sábado, 1 de septiembre de 2007

THE SPECIES CONCEPTS IN AVES
Sergio David Bolívar Leguizamón
Biology
UIS

The number of species in Aves is 9000 to 10000 approximately. Within the group, there is clinal variation and populations intergradation. The Aves were identified by ornithologists using general morphology and patterns of coloration in the feathers. This
Tipological Species Concept (TSC) were used to delimit and to recognize species in many groups. However, the TSC was used to identify and delimited species in Aves indiscriminately, but the TSC is not useful to identify sibling species and groups with sympatric populations.
Since Dobzhansky (1937) and Mayr (1952), the
Biological Species Concept (BSC) has been used by ornithologists, the BSC claims that a species are groups of interbreeding natural populations that are reproductively isolated from other such groups. The geographic and reproductive isolation is the criterion of delimitation in th BSC. The sympatric species are defined as subspecies by BSC. The Aves posees great quantity of subspecies, because your high polymorphism within a same species. Studies claims that the sympatric species o subspecies must be considered as “emergent species” (Mayr, 1963). Nevertheless, BSC is not applicable in the field camp, the reproductive isolation is not applicable the Aves. In laboratory conditions the breeding of much birds is not successful, and the hybrid species have the uncertainty of if they are on or two species, futhermore, the sympatric species are not easy to identify because the variation in the populations could be insignificant. In fact, the ornithologists used coloration patterns to recognize species of birds. So, genera and species are difficult to determine. However, the BSC is proclamed as the principal species concept in Ornithology.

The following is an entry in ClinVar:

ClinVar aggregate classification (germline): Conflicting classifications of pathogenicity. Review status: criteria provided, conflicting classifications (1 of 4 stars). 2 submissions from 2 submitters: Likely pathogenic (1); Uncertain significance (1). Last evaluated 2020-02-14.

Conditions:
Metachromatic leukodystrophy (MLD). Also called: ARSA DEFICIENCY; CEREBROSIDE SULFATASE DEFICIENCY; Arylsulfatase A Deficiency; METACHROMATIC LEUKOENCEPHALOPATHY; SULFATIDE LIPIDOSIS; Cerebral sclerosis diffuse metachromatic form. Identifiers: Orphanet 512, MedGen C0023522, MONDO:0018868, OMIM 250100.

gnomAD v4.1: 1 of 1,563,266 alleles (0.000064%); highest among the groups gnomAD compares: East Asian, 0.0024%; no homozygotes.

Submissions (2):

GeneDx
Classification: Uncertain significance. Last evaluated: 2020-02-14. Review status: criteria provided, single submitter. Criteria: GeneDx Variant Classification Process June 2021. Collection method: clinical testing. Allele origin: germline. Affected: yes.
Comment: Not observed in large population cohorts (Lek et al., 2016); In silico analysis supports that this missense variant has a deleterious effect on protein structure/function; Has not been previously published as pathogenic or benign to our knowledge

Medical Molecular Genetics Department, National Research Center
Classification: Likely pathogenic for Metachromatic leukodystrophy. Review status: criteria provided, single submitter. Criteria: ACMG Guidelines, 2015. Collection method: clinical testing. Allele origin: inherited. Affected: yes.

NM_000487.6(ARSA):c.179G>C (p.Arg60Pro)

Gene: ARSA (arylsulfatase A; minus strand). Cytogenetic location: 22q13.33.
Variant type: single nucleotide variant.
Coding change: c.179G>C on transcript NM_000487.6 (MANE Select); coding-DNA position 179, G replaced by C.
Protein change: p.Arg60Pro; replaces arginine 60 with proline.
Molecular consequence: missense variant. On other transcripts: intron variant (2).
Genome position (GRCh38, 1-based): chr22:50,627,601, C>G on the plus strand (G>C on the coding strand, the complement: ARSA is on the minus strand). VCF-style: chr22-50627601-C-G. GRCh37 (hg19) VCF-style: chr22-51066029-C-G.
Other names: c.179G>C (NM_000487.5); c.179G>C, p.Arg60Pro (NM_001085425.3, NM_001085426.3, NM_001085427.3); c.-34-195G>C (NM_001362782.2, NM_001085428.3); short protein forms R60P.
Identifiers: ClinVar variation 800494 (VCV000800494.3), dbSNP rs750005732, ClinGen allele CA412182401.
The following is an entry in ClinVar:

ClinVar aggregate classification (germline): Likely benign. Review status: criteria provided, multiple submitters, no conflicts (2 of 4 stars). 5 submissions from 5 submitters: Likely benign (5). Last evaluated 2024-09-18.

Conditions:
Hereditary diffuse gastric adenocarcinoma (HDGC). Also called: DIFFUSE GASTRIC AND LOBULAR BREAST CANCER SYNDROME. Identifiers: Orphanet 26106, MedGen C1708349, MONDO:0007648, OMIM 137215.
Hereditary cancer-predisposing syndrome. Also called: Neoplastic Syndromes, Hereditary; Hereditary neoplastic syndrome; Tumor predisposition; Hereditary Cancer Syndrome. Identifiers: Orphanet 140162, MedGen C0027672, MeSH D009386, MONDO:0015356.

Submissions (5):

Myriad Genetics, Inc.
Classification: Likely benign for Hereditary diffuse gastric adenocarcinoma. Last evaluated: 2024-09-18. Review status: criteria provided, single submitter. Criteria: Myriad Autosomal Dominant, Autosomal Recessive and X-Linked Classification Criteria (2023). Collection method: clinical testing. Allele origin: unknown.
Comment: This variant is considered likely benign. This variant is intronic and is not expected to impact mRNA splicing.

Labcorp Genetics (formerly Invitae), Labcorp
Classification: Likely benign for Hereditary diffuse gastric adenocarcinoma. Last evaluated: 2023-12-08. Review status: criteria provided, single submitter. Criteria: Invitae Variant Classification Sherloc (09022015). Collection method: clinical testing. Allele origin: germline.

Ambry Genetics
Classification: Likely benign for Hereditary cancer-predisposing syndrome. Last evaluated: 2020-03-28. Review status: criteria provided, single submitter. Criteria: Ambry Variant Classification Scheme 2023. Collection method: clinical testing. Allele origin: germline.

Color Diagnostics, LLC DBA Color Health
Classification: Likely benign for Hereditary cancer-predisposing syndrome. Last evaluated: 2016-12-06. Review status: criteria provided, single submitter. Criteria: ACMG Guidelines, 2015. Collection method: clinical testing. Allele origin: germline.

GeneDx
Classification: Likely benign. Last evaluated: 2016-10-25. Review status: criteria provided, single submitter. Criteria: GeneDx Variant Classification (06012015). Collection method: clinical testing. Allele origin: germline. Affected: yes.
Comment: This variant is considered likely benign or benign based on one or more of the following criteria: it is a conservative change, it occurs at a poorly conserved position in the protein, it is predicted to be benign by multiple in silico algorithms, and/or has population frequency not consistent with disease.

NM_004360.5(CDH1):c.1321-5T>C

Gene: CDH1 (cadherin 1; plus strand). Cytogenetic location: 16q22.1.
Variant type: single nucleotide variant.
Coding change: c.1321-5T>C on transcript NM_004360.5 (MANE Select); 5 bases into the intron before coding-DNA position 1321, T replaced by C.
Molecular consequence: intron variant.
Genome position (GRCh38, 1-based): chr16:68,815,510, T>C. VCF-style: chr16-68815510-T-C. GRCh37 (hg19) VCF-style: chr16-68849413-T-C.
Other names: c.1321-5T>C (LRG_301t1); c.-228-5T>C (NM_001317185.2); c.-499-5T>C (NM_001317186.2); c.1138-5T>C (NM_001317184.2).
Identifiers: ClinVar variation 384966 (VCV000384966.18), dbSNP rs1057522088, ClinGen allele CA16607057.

Nevertheless, other alternatives were emerged, as The
Phylogenetics Species Concept (Cracraft, 1983; Nixon & Wheeler, 1990), offers a new vision about species and the asumptions about them. PSC (sensu Cracraft, 1983) is based in recognition of characters and monophyly (ancestry-descent), the PSC (sensu Cracraft,1983) claims that the species must be reproductively cohesive and diagnosable. For Cracraft, the species concept has three key elements: Reproductive cohesion, diagnosability, and a criterion for ranking populations at the species-level. The PSC (sensu Cracraft, 1983) offers greater theorical ans empirical support that BSC.
In the Ornithology, the delimitation of subspecies is bounded to great debate and discusion, some researchs claims that the populational variation must be treated as polimorphisms within of a species, on the other hand, researchs states that the
“subspecies” hierarchy is very important in the classification and use of taxa.